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Tuesday, November 22, 2005

Jubilee Economics

One of my daughters suggested, a few years ago, that I should read The Biblical Jubilee and the Struggle for Life, by Ross Kinsler and Gloria Kinsler (Maryknoll, New York: Orbis Books, 1999). (Ross Kinsler is the author of an article proposing ideas similar to those in the book) While I was still an active university professor, I ordered the book for the university library, but had not read it yet. Now I have.

Christians often seem to take property rights and supposed laissez-faire economics as if they were as important as the gospel, or as if they were rooted in the gospel. This is not the place for a dissertation on economics, nor am I an economist, but Christians should at least consider other ideas. This book by the Kinslers is a good place to start. Their chapter 7 questions free-market economics explicitly. (Others, here and here -- see Mr. Friedman's comments, near the end) have also recently questioned it, for non-theological reasons.)

The authors start right out by questioning a common interpretation of a fundamental bible passage:
In our Western culture this [fourth] commandment took on a primarily religious significance. The assumption was that no work should be done on the Sabbath Day so that people could go to church, meditate on God, and engage in religious or spiritually uplifting exercises. On rereading the text, it becomes evident that this commandment is really concerned about rest and the de-absolutization of work--that is, with breaking the cycle of work on a regular, weekly basis so that people and animals, including slaves and aliens, might rest. This is therefore a concern for the health and well-being of the entire household, which might otherwise be exploited to the point of exhaustion. The theological foundation of this commandment is here stated as the creation, for even God rested the seventh day and therefore blessed the Sabbath Day and consecrated it. (pp. 10-11)

They emphasize the Jubilee, which was established by a God-given set of rules that tied property not to wealth, but to family ownership.

The authors oppose our culture, with its emphasis on accumulation:
Israel was to live in an economy of enough for all and reject the economy of excess accumulation for some and hunger for others. Israel was to remember that they were once slaves in Egypt, so as never to repeat that experience in their new life in the Promised Land. For Egypt and Canaan, then Assyria and Babylon (and later Rome) all practiced socioeconomic systems of wealth accumulation and centralized power and of resultant poverty and marginalization. Israel's later rulers fell into the same evil pattern again and again. To remember the Lord and the Lord's deliverance from Egypt was necessarily to practice justice, to care for the needy and vulnerable, to make sure that all God's people had enough. Israel's vocation was to create an alternative social possibility. (pp. 38-39)

The authors argue (pp. 93-5) that there are economic justice overtones in healing of the paralytic (Mark 2:1-12), and in plucking grain on the Sabbath (Mark 2:23-28). They claim that parable of the talents is about exposing the harshness of the rich master. (Matt 25:14-30, pp. 102-3) They also claim that the central theme of Christ's message, in his first sermon in Luke 4:16-30, is at least partly economic justice. (pp. 103-6)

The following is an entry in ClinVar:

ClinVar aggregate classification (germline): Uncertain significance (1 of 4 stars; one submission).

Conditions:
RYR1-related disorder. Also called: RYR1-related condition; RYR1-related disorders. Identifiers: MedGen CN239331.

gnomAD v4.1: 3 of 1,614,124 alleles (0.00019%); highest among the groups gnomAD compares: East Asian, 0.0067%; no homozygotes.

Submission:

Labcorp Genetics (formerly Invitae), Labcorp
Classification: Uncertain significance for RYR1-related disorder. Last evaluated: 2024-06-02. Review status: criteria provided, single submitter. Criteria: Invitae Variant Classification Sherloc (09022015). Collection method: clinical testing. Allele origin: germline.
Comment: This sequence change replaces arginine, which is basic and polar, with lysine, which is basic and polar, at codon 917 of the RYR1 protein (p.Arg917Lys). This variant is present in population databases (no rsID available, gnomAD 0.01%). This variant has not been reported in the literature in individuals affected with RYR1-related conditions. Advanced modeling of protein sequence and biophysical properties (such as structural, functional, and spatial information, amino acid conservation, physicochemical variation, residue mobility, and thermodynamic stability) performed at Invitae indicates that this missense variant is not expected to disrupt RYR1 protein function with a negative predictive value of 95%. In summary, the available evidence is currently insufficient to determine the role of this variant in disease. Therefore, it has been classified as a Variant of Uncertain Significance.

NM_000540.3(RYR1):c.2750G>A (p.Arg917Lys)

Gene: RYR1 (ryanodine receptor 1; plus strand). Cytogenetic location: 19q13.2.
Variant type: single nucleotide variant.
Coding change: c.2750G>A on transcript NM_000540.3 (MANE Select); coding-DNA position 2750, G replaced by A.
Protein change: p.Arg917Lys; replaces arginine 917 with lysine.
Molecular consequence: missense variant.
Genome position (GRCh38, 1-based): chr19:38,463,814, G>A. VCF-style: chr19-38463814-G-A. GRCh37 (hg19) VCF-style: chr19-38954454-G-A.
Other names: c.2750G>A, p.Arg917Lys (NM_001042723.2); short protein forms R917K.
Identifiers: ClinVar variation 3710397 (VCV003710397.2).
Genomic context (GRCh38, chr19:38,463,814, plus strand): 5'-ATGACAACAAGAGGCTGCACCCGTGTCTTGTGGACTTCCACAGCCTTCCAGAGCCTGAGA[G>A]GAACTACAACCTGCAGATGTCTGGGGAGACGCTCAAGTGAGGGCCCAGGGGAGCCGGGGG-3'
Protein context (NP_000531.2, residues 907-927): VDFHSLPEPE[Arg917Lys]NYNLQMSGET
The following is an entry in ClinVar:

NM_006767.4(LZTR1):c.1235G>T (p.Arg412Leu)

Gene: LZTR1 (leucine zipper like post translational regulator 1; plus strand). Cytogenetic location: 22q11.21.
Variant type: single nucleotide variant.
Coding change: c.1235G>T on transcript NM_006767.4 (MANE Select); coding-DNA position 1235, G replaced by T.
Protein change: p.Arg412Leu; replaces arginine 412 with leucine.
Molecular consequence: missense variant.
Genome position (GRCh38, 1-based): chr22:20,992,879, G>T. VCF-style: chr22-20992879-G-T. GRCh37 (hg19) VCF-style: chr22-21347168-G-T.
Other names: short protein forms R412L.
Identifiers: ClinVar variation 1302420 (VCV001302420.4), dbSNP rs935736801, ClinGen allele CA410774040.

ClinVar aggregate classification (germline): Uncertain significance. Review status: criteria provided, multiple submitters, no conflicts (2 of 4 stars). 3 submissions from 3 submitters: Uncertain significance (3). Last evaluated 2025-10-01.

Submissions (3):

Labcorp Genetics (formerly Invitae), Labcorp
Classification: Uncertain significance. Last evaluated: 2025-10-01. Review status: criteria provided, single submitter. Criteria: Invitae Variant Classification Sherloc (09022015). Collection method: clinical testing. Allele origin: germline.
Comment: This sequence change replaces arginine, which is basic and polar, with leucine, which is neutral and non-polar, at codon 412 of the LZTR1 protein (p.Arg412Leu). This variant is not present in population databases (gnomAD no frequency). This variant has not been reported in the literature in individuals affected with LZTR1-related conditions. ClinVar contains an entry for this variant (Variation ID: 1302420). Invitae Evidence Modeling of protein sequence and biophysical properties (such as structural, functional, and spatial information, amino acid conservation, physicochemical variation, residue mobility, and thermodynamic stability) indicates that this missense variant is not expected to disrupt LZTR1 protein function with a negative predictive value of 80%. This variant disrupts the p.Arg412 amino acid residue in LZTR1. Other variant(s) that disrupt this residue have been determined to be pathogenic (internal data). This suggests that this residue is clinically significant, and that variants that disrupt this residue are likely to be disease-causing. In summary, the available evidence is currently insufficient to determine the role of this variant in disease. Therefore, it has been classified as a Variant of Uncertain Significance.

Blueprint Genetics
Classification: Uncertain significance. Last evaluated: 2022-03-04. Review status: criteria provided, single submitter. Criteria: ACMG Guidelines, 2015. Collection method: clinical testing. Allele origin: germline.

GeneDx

Perhaps this quotation summarizes Kinsler and Kinsler best:
Jesus' identification with tax collectors and sinners/debtors, the transformation of Levi and Zacchaeus, and their subsequent actions were all subversive of the dominant customs and structures of oppression. They were manifestations of Sabbath economics, Jubilee spirituality, and liberty for all God's people. (p. 120)

It seems to me that the authors are on to something, and something that much of the Christian church doesn't want to hear. It makes me uncomfortable, too. On the other hand, they are clearly biased in one direction, and have left out some passages of Scripture, or some interpretations, that don't make their case. At least one example is in Acts 6, where the 12 Apostles clearly thought that the message of salvation had a higher priority for them, as leaders, than taking care of the needs of the poor. (The church did take care of those needs, but the Apostles don't seem to have.)

1 comment:

Amber B. said...

I think the Bible makes it clear that spreading the good news should be top priority. I think it is a mistake to consider spreading the good news and the act of caring for the poor to necessarily be separate, though. Even if the apostles no longer ministered to the poor directly, the gospel message declares that everyone is important and Loved by our Lord Jesus Christ. This makes it essential that those who are saved work in whatever way is best suited to them be that evangelizing, direct ministry, or the gift of generosity to treat those who our Lord died for with compassion. On the cross, we were all equals. Jesus didn't check anyone's bank account before going through excruciating pain to absolve us of sin. Becoming Christian in part means remembering that because He Loved, we are to Love and striving for a Christ-like attitude towards those who are "found wanting" in our society.

The battle against poverty and the battle against the ties that bind us to living in death on this earth are both battles for the hearts and minds of people. The battle against death and sin is more important, of course. But they are compatible. They can and should be fought at the same time.